Reading the outcome of the Honor Code referenda in The Daily Princetonian, I felt as if Princeton had arrived at a momentous occasion — 64 percent of the student population (around 3,330 people) had turned out to vote overwhelmingly in support of the referenda — but I was unsure whether I was to celebrate or mourn. I felt like a small child standing in front of the remnants of a ruined supermarket display tower: As a hundred toppled-over cans rolled around me, I realized that we had just done something, but I wasn’t sure what we’d done.
The Honor System needed reform. I’m just not convinced a rushed referendum was the right way of doing it.
When I first saw the referenda posed in the Undergraduate Student Government all-school email, I felt intuitively inclined to vote “yes” on each one. My ears flooded with emotionally arousing stories that pitted us against the shadowy organization called the Honor Committee and its unjust rule.
None of these stories, however, gave me empirical evidence or logical reasoning for why I should vote “yes” or “no” on each of the four referenda. When we actually moved to the ballot, what were we voting for? I cannot tell if all four referenda passed because we were voting on specific policy changes or because we were demonstrating overwhelming support for general reform.
Before voting, I would have liked to have known the alternatives to referenda: I read that reform was already being undertaken by a University task force composed of students, faculty, and administrators. No one informed me as to why this task force was being overridden by referendum. Was it because the task force was ineffective, or was it because people were getting impatient about change?
The referenda were rushed to the ballot three weeks before we voted (whereas on page 19, the USG elections rulebook states referenda must be posed five weeks in advance) which gave the opposition party little time to organize and present a compelling reason to vote “no.” The opposition party ended up being members of the Honor Committee — a conflict of interest given that the Honor Committee must inherently be disinterested when dealing with matters surrounding the Honor System. In the absence of equally matched opposition and pro-referendum parties, “vote, vote, vote” became synonymous with “vote YES, vote YES, vote YES.”
As for the rushed nature of the election cycle, I was not even able to parse the wording of the first referendum until the very day elections opened. On Dec. 12, peer representatives explained that by passing this referendum, “writing overtime on exams, infractions that violate course policy due to lack of proper attention (like accidentally bringing in a calculator), and more intentional infractions (like looking up answers) [would] all merit the same punishment: disciplinary probation.” This would give radically different violations the same baseline punishment. It would also create a disparity between cases dealt with by the Committee on Discipline and the Honor Committee: A student who plagiarized on an in-class assessment would receive disciplinary probation while a student who plagiarized on a homework assignment would be suspended for a year.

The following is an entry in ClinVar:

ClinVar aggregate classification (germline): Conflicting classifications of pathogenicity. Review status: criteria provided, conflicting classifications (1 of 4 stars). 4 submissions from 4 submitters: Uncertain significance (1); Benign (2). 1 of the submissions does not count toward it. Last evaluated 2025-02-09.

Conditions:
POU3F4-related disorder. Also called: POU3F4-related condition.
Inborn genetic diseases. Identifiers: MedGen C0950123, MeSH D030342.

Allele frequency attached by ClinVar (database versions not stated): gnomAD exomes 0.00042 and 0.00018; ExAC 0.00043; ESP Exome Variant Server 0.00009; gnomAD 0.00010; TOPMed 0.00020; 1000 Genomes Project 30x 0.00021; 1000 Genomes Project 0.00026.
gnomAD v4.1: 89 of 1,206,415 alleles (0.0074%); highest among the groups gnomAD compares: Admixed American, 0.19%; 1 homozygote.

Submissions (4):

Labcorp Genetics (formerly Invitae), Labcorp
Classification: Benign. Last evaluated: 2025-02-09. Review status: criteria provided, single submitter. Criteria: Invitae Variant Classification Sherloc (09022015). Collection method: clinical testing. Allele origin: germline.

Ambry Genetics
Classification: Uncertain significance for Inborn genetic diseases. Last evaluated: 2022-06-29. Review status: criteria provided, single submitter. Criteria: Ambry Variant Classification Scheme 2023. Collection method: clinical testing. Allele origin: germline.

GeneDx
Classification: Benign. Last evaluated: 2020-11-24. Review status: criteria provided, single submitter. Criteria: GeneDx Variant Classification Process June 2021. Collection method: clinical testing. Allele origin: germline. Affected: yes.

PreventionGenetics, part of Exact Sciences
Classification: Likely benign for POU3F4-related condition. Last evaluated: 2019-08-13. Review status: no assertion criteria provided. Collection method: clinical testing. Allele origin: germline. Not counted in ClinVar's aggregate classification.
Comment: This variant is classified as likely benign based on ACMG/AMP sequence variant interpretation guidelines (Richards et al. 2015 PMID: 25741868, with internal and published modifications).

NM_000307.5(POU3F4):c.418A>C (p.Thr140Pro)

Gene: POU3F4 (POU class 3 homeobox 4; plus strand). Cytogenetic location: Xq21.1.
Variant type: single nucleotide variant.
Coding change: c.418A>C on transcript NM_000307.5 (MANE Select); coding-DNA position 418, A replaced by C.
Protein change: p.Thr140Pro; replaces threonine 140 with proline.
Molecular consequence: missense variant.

Pro-referendum advocates had us convinced that the pinnacle of change rested on this ballot, on this election. But voting “no” on the referenda meant delaying a reckless change in order to examine the finer facts, not opposing reform. The simple fact is, these referenda may not have been our best or only recourse for reform.
Let us be discerning and cautious when approaching sweeping changes like this one, insistent on gleaning all the facts before making our decision. We all see the beauty in our student-run Honor System. Let us not desecrate it in our blind pursuit of hurried change. I ask only for patience, and informed decision-making as we move forward and approach future issues as impactful as this one.
Allison Huang is a first-year from Princeton, N.J. She can be reached at email@example.com.